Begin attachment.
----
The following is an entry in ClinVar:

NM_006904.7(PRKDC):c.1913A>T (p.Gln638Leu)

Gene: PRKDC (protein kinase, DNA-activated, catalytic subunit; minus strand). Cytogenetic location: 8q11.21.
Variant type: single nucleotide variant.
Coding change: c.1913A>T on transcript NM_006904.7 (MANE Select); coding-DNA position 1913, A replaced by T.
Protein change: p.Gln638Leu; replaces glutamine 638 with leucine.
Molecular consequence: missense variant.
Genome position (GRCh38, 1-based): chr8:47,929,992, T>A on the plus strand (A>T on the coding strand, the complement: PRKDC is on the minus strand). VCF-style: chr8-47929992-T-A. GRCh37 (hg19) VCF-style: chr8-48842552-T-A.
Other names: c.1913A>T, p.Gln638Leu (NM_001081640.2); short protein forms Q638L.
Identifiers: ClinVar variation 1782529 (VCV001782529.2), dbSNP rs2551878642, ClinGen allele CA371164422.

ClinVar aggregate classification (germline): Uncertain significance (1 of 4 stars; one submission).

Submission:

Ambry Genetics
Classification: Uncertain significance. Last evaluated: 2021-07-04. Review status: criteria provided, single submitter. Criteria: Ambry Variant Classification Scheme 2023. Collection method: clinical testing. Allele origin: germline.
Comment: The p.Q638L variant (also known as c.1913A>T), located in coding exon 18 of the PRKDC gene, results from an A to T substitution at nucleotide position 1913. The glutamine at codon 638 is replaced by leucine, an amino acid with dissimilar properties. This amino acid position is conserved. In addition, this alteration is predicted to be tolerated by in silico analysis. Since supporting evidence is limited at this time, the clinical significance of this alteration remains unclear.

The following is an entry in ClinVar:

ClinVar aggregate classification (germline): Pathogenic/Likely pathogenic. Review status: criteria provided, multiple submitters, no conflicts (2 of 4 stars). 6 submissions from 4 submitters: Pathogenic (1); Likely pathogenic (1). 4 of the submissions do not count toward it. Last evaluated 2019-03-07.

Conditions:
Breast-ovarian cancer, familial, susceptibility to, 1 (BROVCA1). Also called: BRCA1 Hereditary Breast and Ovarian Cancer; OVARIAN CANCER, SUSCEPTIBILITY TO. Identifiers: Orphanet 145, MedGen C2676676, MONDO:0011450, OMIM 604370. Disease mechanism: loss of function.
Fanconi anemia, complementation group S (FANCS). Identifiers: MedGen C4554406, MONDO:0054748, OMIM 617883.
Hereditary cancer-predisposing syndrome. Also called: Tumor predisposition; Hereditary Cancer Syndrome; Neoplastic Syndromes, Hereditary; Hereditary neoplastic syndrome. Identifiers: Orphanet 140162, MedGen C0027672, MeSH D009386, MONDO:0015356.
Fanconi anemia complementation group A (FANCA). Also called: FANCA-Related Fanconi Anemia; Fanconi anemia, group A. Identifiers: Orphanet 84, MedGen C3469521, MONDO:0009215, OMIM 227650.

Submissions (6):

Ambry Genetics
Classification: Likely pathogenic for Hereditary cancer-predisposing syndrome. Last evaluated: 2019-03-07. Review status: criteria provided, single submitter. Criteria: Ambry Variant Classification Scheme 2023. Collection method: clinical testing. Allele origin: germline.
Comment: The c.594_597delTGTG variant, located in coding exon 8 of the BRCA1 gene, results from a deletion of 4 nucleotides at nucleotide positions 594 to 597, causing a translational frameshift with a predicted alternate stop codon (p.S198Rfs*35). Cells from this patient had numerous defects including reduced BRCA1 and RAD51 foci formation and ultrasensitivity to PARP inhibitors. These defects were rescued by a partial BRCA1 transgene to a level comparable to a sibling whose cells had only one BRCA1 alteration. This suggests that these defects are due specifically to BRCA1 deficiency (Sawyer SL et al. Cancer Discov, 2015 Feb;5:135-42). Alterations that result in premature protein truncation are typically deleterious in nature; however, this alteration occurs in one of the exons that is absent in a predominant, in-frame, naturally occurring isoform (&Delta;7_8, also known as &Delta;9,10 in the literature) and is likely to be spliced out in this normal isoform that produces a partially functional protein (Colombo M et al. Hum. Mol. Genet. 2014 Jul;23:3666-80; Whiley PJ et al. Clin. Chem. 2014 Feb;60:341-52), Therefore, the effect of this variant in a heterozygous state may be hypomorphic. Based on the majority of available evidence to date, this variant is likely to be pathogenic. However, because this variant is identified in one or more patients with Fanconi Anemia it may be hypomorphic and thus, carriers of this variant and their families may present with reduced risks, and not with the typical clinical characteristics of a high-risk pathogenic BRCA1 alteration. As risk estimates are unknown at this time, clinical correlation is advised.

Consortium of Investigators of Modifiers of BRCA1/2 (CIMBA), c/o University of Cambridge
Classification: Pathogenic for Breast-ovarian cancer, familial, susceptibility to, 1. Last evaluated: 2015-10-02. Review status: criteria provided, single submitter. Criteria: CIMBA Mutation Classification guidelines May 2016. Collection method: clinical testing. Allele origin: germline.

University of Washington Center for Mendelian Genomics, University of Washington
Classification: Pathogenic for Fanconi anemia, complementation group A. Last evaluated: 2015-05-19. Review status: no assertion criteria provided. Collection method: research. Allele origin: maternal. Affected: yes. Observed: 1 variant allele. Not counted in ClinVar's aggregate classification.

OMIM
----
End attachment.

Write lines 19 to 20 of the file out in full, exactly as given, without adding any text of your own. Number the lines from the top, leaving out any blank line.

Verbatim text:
Breast-ovarian cancer, familial, susceptibility to, 1 (BROVCA1). Also called: BRCA1 Hereditary Breast and Ovarian Cancer; OVARIAN CANCER, SUSCEPTIBILITY TO. Identifiers: Orphanet 145, MedGen C2676676, MONDO:0011450, OMIM 604370. Disease mechanism: loss of function.
Fanconi anemia, complementation group S (FANCS). Identifiers: MedGen C4554406, MONDO:0054748, OMIM 617883.